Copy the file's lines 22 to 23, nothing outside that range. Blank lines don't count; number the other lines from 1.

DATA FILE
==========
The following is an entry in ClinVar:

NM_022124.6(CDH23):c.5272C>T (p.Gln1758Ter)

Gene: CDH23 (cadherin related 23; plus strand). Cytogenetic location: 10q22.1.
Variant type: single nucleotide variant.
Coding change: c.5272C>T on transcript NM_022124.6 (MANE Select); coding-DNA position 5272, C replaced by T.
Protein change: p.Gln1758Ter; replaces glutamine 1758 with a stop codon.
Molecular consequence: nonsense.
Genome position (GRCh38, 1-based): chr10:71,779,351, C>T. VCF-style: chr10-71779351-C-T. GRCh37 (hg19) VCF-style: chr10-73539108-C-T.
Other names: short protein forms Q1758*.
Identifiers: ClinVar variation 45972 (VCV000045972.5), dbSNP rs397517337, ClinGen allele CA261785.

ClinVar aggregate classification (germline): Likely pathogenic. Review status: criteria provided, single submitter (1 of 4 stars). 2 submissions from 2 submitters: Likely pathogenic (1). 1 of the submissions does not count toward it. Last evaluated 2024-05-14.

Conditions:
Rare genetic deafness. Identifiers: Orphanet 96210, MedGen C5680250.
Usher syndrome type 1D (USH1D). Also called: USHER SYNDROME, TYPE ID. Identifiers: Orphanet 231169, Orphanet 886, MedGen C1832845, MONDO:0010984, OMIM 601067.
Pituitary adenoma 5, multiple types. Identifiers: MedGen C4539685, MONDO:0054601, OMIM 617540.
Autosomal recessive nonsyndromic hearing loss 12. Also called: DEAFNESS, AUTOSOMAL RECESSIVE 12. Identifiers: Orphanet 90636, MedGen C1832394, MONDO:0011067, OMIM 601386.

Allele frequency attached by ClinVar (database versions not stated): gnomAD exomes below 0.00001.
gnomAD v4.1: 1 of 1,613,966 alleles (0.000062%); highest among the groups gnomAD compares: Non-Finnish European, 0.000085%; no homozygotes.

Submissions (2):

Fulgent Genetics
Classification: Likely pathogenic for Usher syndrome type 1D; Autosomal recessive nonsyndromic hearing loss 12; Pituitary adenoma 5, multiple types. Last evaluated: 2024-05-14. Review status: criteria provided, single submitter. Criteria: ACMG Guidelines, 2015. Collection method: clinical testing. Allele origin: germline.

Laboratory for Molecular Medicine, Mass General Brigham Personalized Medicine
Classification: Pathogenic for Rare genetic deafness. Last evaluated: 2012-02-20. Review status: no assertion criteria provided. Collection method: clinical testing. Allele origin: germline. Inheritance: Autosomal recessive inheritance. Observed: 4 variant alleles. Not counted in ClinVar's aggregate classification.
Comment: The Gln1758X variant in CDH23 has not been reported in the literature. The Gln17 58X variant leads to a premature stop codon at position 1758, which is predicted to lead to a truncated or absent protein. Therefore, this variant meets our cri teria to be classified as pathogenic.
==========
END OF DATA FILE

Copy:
Laboratory for Molecular Medicine, Mass General Brigham Personalized Medicine
Classification: Pathogenic for Rare genetic deafness. Last evaluated: 2012-02-20. Review status: no assertion criteria provided. Collection method: clinical testing. Allele origin: germline. Inheritance: Autosomal recessive inheritance. Observed: 4 variant alleles. Not counted in ClinVar's aggregate classification.